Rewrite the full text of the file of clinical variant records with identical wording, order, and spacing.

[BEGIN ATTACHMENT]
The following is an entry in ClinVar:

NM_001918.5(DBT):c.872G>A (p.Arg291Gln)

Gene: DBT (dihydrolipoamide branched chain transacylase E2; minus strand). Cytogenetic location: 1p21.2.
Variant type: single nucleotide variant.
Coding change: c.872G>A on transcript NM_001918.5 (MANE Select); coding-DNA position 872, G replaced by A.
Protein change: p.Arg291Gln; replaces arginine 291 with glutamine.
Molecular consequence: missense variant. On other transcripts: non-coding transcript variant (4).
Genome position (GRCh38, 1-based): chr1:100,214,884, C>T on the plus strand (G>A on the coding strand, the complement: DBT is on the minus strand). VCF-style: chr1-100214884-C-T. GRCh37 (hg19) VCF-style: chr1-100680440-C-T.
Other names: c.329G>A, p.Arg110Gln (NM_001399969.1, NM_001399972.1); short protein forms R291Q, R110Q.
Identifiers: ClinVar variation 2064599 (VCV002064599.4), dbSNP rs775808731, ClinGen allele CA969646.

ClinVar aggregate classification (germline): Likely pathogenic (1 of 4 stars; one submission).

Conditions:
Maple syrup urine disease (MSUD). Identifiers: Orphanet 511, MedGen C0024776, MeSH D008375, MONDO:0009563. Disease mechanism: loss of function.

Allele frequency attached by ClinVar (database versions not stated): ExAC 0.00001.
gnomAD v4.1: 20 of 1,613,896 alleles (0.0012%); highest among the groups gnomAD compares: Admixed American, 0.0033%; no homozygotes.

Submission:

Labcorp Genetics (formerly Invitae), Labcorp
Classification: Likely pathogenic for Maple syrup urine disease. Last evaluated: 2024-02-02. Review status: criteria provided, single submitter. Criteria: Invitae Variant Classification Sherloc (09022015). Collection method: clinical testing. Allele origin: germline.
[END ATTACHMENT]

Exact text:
The following is an entry in ClinVar:

NM_001918.5(DBT):c.872G>A (p.Arg291Gln)

Gene: DBT (dihydrolipoamide branched chain transacylase E2; minus strand). Cytogenetic location: 1p21.2.
Variant type: single nucleotide variant.
Coding change: c.872G>A on transcript NM_001918.5 (MANE Select); coding-DNA position 872, G replaced by A.
Protein change: p.Arg291Gln; replaces arginine 291 with glutamine.
Molecular consequence: missense variant. On other transcripts: non-coding transcript variant (4).
Genome position (GRCh38, 1-based): chr1:100,214,884, C>T on the plus strand (G>A on the coding strand, the complement: DBT is on the minus strand). VCF-style: chr1-100214884-C-T. GRCh37 (hg19) VCF-style: chr1-100680440-C-T.
Other names: c.329G>A, p.Arg110Gln (NM_001399969.1, NM_001399972.1); short protein forms R291Q, R110Q.
Identifiers: ClinVar variation 2064599 (VCV002064599.4), dbSNP rs775808731, ClinGen allele CA969646.

ClinVar aggregate classification (germline): Likely pathogenic (1 of 4 stars; one submission).

Conditions:
Maple syrup urine disease (MSUD). Identifiers: Orphanet 511, MedGen C0024776, MeSH D008375, MONDO:0009563. Disease mechanism: loss of function.

Allele frequency attached by ClinVar (database versions not stated): ExAC 0.00001.
gnomAD v4.1: 20 of 1,613,896 alleles (0.0012%); highest among the groups gnomAD compares: Admixed American, 0.0033%; no homozygotes.

Submission:

Labcorp Genetics (formerly Invitae), Labcorp
Classification: Likely pathogenic for Maple syrup urine disease. Last evaluated: 2024-02-02. Review status: criteria provided, single submitter. Criteria: Invitae Variant Classification Sherloc (09022015). Collection method: clinical testing. Allele origin: germline.